I felt defeated. And the worst part was I had defeated myself with stupidity by considering going in after Suspect #2 was captured and the lock-down was lifted but second-guessing myself.

I went to the gym hoping that some physical exertion would help my mood. I was on the elliptical about six minutes before I accepted that the gym was not where I needed to be, got off the machine of torture, went home, showered and hauled it into the city to see what's what.  I knew there was a slim chance of much going on. The city would surely be back to normal by now and people would be getting on with things; going shopping on Newbury Street, attending this afternoon's Red Sox game.

I still had to go see. I still had to document for myself, even if it wasn't at the height of the excitement or during the thrill of the victory.

I started in Kenmore Square where the T stop was burping-up droves of people on their way to Fenway for the game. There was a substantial Boston police and military police presence and they all had a real openness and friendliness about them. One of them took one look at my camera gear and told me "That's quite a rig!"  This surprised me; hadn't they been seeing nothing but big rigs all week?  "Did you guys get any sleep at all last night?" I asked them.

"A few hours last night" they moaned.

I heard compliments to the police ringing out from the passing crowd, "Thanks guys!" and "Well done guys!"

It was pretty cool. The sense I got that the police were holding their heads a little higher than typical likely comes from this feeling that people have a new-found respect for them. Today they do not have the reputation so often placed on them by the public. Today, they are heroes who got the job done in a really big way.

On the streets leading to Fenway, vendors were on fire "Get a free 'Believe in Boston' flag when you buy a program!"  they rang out "Programs! Get yah programs hee-ah!"

In the T to head over to Copley, I saw a runner (or at least she was dressed like one) sitting across from me, wearing a marathon jacket and holding a bouquet of of small orange and yellow roses. To my left was a couple in regular clothes, the girl also carrying a bouquet. I saw a lot of this. Wherever I was within the city.

I exited at Hynes and walked with the crowds to the corner of Boylston and Hereford Streets. Up to that location, it was busy city business as usual. As I approached the gated area where many flowers, notes, signs and photos were placed, it got quiet. Like, funeral viewing quiet.

In the middle of the city, in this one spot, you could have heard a pin drop.  I thought for sure as I was on my way in that it would be a bit of a circus; people clamoring to get photos to show off to their friends. That wasn't the case. It was as if we were all on hallowed ground. People did take pictures, but it wasn't in a sensationalistic kind of way. People were there to pay their respects. And they did that.  The woman in the marathon jacket approached with her flowers and laid them down as she quietly wept.

Looking down Boylston Street beyond the barricade was eerie. Something out of an apocalyptic movie. I've never seen Boylston Street so deserted. I'm not sure anyone ever has.

I walked on, taking Newbury Street. It was a typical Saturday on Newbury; lots of people walking around, talking, smiling, eating lunch al fresco. Until you came to another spot where a side street had been barricaded. At the corner of Newbury and Dartmouth, there were military police on hand who kindly accepted praise whenever it was offered. Which was often. From this vantage point, you could see the beautiful Boston Public Library, her flags still at half-mast.  On the other side of the barricade, a select few in marathon jackets were being handed and getting into white bodysuits. The ones we've seen evidence collectors wear on the news.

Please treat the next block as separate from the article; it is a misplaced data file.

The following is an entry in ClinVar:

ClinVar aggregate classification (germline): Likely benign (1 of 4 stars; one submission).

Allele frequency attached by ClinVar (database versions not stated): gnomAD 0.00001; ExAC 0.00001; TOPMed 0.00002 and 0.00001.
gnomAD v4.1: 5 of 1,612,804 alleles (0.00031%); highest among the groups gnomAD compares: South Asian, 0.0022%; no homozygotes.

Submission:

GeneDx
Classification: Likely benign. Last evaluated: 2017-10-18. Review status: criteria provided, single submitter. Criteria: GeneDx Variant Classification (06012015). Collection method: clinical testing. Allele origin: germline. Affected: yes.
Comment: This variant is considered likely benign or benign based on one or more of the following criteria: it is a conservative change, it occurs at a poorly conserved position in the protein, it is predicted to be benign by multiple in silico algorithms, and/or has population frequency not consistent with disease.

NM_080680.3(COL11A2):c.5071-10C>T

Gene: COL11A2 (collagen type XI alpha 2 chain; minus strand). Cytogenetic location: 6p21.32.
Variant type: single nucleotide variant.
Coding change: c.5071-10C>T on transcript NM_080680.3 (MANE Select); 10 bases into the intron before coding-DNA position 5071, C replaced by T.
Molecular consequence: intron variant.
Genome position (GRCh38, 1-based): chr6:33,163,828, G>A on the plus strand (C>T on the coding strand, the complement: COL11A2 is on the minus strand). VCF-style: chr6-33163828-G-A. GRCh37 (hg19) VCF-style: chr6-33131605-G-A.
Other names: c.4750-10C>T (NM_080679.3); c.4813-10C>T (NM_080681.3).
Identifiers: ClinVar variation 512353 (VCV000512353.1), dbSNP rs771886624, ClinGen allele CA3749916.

As I walked on, there were occasional memorials. A seemingly random light pole near a restaurant was covered with flowers. It was near this corner where I saw a woman approch a trio of police and go down the line, shaking each of their hands, "Thank you...Thank you...Thank you." she praised them quietly. Outside one business there was a huge area where people had written down their thoughts with sidewalk chalk. There was a bucket of chalk in the middle of it all for anyone to add to it if they wished. And in this spot too, where there was only chalk drawing, there was silence and reverence.

It was incredible. Every last person wandering the streets and coming across these sights knew what it was about. I don't mean to state the obvious. What I mean is, everyone felt effected by this. No one was out of the loop or outside it's effects.

Taking a right on Berkeley Street, I was lead back to Boylston, which is where the more substantial memorial had grown by the barricades blocking off the other end of the street. There were police and Red Cross volunteers (not sure why. Perhaps to answer questions?), therapy dogs hanging out, and more and more people. The crowd was large, but with the exception of one girl talking loudly on her phone, it was a respectful crowd.

In the outer rim of the crowd, there was friendly talking, people petting dogs and chatting with their owners, but as I made my way to the front of the crowd closest to the memorial, the sound dimmed again. No one was pushing or shoving to view, they would peacefully get out of each others' way when someone was trying to take a photo. With exception to one couple who, judging from their outfits had been in the marathon themselves, I didn't see one person photograph themselves with the scene behind them.  One man approached and tied a pair of shoes to the barricade. Periodically, another person would approach, crouch down and lay flowers with the others.  People held each other and read all the words on the notes and signs, taking it all in.

I don't know what I thought I might see going into the city that day. Large crowds of gawkers, maybe. I was pleased and impressed to see what I did; People being human. Being kind and friendly, compassionate.

It definitely made me proud to be a Bostonian.

BU Update

I have nothing to say here except that I am a slacker and have fallen way behind in my BU work updates. Here's a glance at the last five months or so.  

March and April at Boston University

for more, visit

January and February

Here are some images I shot which ran in various BU publications and websites in the months of January and February.